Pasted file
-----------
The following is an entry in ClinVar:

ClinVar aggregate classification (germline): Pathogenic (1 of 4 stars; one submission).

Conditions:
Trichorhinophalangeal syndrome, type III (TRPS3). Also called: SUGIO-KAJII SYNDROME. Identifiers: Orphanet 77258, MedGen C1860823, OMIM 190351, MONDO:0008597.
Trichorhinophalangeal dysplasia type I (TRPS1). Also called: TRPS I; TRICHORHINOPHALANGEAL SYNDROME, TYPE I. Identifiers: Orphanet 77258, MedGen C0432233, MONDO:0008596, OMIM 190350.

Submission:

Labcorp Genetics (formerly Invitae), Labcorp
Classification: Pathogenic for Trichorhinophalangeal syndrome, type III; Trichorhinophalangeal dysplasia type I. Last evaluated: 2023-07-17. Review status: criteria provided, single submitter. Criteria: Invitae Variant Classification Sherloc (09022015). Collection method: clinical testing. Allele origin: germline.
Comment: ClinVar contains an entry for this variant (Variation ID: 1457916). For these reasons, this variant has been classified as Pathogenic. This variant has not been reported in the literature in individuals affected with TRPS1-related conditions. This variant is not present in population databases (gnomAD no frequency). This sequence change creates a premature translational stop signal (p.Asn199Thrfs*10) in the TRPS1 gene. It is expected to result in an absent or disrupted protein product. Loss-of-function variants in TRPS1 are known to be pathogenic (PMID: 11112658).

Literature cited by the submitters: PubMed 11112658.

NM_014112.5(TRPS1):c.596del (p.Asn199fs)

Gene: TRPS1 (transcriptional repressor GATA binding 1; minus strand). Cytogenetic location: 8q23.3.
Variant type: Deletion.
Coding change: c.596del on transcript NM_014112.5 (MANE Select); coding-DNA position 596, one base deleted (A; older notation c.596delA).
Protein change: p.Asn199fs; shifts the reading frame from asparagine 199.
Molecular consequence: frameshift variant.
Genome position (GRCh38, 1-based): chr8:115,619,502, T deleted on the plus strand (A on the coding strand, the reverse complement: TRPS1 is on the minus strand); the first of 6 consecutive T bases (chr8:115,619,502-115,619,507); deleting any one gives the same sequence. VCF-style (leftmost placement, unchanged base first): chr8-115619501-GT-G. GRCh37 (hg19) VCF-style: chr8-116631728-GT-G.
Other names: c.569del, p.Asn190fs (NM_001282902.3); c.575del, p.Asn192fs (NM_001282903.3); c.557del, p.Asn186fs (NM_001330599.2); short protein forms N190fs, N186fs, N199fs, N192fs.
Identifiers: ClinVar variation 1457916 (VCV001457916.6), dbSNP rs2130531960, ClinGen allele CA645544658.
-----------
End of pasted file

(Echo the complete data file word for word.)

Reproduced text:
The following is an entry in ClinVar:

ClinVar aggregate classification (germline): Pathogenic (1 of 4 stars; one submission).

Conditions:
Trichorhinophalangeal syndrome, type III (TRPS3). Also called: SUGIO-KAJII SYNDROME. Identifiers: Orphanet 77258, MedGen C1860823, OMIM 190351, MONDO:0008597.
Trichorhinophalangeal dysplasia type I (TRPS1). Also called: TRPS I; TRICHORHINOPHALANGEAL SYNDROME, TYPE I. Identifiers: Orphanet 77258, MedGen C0432233, MONDO:0008596, OMIM 190350.

Submission:

Labcorp Genetics (formerly Invitae), Labcorp
Classification: Pathogenic for Trichorhinophalangeal syndrome, type III; Trichorhinophalangeal dysplasia type I. Last evaluated: 2023-07-17. Review status: criteria provided, single submitter. Criteria: Invitae Variant Classification Sherloc (09022015). Collection method: clinical testing. Allele origin: germline.
Comment: ClinVar contains an entry for this variant (Variation ID: 1457916). For these reasons, this variant has been classified as Pathogenic. This variant has not been reported in the literature in individuals affected with TRPS1-related conditions. This variant is not present in population databases (gnomAD no frequency). This sequence change creates a premature translational stop signal (p.Asn199Thrfs*10) in the TRPS1 gene. It is expected to result in an absent or disrupted protein product. Loss-of-function variants in TRPS1 are known to be pathogenic (PMID: 11112658).

Literature cited by the submitters: PubMed 11112658.

NM_014112.5(TRPS1):c.596del (p.Asn199fs)

Gene: TRPS1 (transcriptional repressor GATA binding 1; minus strand). Cytogenetic location: 8q23.3.
Variant type: Deletion.
Coding change: c.596del on transcript NM_014112.5 (MANE Select); coding-DNA position 596, one base deleted (A; older notation c.596delA).
Protein change: p.Asn199fs; shifts the reading frame from asparagine 199.
Molecular consequence: frameshift variant.
Genome position (GRCh38, 1-based): chr8:115,619,502, T deleted on the plus strand (A on the coding strand, the reverse complement: TRPS1 is on the minus strand); the first of 6 consecutive T bases (chr8:115,619,502-115,619,507); deleting any one gives the same sequence. VCF-style (leftmost placement, unchanged base first): chr8-115619501-GT-G. GRCh37 (hg19) VCF-style: chr8-116631728-GT-G.
Other names: c.569del, p.Asn190fs (NM_001282902.3); c.575del, p.Asn192fs (NM_001282903.3); c.557del, p.Asn186fs (NM_001330599.2); short protein forms N190fs, N186fs, N199fs, N192fs.
Identifiers: ClinVar variation 1457916 (VCV001457916.6), dbSNP rs2130531960, ClinGen allele CA645544658.